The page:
learning in preschool and child care. This initiative will deliver a 16 to 1 return on investment, and
prepare our kids for success in school and life.
Tuition Relief for Minnesota Students: Recent budgets have slashed higher education funding, leaving
students to pick up the tab for skyrocketing tuition and burying families in debt. We invested $250 million
in higher education and directed those resources to tuition and debt relief for middle class students.
Plan for More Progress for Our Kids:
The legislature made huge strides in education this session, but there is more work ahead because
a world-class education is the ticket to a world-class economic future. We need to ensure all 3 and 4
year olds have access to quality early education and continue to address the problem of rising student
debt for our college students.
Over the past decade, middle class Minnesotans have been squeezed in order to protect the wealthiest
Minnesotans. This legislature reverses that trend and we cut taxes—for nearly two million Minnesotans
through tax conformity and $178 million in direct property tax relief. Now, Minnesotans will pay less in
property taxes for the frst time in a decade. And we paid for our stable budget by asking the wealthiest 2% of
Minnesotans big corporations to pay their fair share.
Tax Cuts for Middle-Class Minnesotans: In the 2014 Session, we enacted tax cuts for more than
two-million middle-class Minnesotans—married couples, adopting families, working families,
STANDING UP FOR OUR KIDS TO
BUILD THE WORLD’S BEST WORKFORCE
STANDING UP FOR FAIRER TAXES
FOR MIDDLE-CLASS MINNESOTANS
homeowners, college students and parents through federal conformity.
First property tax reduction in a decade: Property taxes have more than doubled over the last
decade, with increases falling hardest on the middle class, seniors, and small businesses. The
legislature delivered $178 million in direct relief to homeowners, renters, and farmers. Thanks to that
direct relief, property taxes are going down statewide for the frst time in a decade—homeowners in
particular are seeing a $161 million decrease in property taxes (after direct relief).
Asking the Richest 2% to Pay Their Fair Share: For many years, the wealthiest 2% of Minnesotans
(who earn an average $617,000 per year) and corporations have seen no tax increases, while our
budget defcits were balanced on the backs of property tax payers, schools and our seniors. We
changed course toward priorities in-line with the views of Minnesotans. We asked the wealthiest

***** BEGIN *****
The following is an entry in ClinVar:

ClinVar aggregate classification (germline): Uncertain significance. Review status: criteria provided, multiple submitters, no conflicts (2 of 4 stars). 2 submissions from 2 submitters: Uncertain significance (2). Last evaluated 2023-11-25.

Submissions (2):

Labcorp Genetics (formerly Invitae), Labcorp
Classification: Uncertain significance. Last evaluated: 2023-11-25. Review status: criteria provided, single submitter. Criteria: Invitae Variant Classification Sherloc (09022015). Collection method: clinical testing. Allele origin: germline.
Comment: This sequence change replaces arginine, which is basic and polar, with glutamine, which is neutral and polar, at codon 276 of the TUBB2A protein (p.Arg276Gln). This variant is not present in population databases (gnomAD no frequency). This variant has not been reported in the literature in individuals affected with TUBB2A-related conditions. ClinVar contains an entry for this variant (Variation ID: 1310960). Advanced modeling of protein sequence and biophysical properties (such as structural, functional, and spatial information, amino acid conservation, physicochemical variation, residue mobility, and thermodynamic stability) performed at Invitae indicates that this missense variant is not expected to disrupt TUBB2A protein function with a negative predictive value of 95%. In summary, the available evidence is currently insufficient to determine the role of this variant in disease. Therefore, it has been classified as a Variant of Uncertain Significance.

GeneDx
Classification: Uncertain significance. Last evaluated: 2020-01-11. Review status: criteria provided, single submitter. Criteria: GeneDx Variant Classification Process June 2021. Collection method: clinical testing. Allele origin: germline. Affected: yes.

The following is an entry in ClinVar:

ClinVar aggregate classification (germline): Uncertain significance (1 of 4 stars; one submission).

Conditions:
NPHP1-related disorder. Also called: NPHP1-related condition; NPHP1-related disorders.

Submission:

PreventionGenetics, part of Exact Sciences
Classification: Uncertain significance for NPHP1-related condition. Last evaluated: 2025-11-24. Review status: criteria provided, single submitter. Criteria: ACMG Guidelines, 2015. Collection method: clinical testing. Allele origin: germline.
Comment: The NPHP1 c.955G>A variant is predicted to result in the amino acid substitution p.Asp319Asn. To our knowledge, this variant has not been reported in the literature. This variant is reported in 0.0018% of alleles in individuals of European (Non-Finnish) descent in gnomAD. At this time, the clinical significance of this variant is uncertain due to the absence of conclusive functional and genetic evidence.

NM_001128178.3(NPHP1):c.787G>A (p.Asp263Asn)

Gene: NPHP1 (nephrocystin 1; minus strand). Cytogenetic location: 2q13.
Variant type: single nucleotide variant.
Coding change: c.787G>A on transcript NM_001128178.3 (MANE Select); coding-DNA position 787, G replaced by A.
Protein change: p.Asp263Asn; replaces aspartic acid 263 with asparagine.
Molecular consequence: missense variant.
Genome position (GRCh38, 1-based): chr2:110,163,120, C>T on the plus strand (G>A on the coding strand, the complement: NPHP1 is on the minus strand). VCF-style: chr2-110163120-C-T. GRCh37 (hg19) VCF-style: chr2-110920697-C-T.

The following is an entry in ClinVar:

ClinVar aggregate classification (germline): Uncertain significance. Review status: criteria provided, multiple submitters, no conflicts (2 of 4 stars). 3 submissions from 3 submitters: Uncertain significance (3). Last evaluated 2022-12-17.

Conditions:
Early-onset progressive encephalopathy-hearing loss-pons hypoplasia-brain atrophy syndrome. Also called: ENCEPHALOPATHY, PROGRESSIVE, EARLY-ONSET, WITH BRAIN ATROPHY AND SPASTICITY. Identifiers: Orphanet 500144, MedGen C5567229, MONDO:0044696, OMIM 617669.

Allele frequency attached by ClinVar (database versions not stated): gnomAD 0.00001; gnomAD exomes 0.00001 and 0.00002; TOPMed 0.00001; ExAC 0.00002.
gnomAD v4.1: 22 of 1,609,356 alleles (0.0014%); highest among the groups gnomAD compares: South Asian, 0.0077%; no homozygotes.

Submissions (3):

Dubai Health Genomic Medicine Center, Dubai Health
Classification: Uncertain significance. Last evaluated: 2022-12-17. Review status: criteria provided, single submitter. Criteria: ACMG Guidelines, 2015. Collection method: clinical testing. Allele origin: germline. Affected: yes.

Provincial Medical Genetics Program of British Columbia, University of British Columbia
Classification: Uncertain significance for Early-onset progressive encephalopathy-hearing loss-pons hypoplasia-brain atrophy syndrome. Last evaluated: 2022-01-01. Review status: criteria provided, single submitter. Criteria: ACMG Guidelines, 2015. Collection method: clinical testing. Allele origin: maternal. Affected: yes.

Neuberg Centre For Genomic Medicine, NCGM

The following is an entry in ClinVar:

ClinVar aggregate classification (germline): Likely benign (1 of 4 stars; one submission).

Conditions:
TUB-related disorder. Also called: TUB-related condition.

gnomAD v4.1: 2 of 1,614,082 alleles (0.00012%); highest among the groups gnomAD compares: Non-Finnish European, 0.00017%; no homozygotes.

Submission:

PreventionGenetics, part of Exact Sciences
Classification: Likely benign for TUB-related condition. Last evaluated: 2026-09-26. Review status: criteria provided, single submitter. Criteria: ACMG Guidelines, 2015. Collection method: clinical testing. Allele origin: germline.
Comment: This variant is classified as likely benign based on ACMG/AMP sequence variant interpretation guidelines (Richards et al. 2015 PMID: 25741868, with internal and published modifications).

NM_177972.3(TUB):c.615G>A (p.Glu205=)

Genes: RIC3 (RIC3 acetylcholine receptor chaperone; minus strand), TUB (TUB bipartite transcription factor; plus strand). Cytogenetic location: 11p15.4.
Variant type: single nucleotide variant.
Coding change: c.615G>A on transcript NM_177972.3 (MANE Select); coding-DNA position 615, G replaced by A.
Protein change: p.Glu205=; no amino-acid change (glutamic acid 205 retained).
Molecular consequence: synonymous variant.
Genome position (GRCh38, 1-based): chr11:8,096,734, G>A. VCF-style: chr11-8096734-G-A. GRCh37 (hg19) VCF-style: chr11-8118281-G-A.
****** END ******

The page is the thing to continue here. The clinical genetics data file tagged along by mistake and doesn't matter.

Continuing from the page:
Minnesotans to pay just 2% more in income taxes and we closed corporate tax loopholes in order
to balance our defcit and make needed investments in education, job creation and middle-class
property tax relief.
Closing Corporate Tax Loopholes: For years, corporate tax loopholes have given some large
businesses an unfair advantage, sheltering them from paying some state taxes. We closed those
loopholes, providing over $400 million to invest in beter education and job creation.
Making caregivers a priority: Republicans made the wrong choice in 2011 when they cut programs
and workers who care for our seniors and disabled Minnesotans. We took a diferent approach,
passing a 5 percent increase for both nursing homes and home-and-community based long-term
care providers. With years of cuts behind us, we’re fnally moving in the right direction and making
progress when it comes to funding for our nursing home and long-term care providers.
Propane Assistance: In the frst week of session, we increased assistance to Minnesotans struggling to
pay their heating costs during our terribly-cold winter.
Innovative mental health for children and adults: Access to quality mental health care can be some
of the most benefcial and cost-saving care that we can provide for children and adults in need. We
are funding cost-preventive mental health initiatives for adults and children, such as expanding
school-based mental health services and mental health crisis response services.
Making health care more afordable for families: Despite MNsure’s technical problems, more than
200,000 Minnesotans have obtained high-quality, afordable health insurance, many of them for the
frst time in their lives—and at the lowest rates in the nation. We’re not going back to the days of
denials for pre-existing conditions or having your coverage dropped when you get sick.
Plan for More Progress for Our Seniors:
We should seek to make improvement to MNsure, not repeal it as Republicans have pledged to do.
We should not allow politicians to take away health care from Minnesotans or deny coverage to
Minnesotans with pre-existing conditions.
STANDING UP FOR SENIORS AND
MINNESOTA’S MOST VULNERABLE
A decade of deep budget cuts and dishonest shifts and gimmicks have caused Minnesota to lurch from one
budget crisis to the next, limiting our ability to adequately fund education and crucial priorities. We put an
end to roller-coaster defcits with a fair and balanced budget that produced a strong $1.2 billion budget surplus
and delivered key investments for a stronger middle class. For the frst time in a decade, Minnesota’s budget is
structurally balanced into the future.
Paid Back Our Schools: The previous legislature borrowed over $2 billion for our schools. This
legislature put in place a budget that paid all of that debt back to schools.
Turning a Defcit into a Surplus: Due to the growing economy and honest budget, this legislature
turned a budget defcit into a $1.2 billion surplus.
Puting middle-class frst with budget surplus: The legislature put middle-class Minnesotans frst
with the $1.2 billion surplus, providing $550 million in tax cuts to more than 2 million Minnesotans.
Keeping our budget sturdy into the future: The legislature added $150 million to our budget reserve
and has a $600 million expected surplus into the future. This is the frst structurally balanced budget
in more than a decade.
STANDING UP FOR A FAIR BUDGET THAT
PUTS MIDDLE-CLASS MINNESOTA FIRST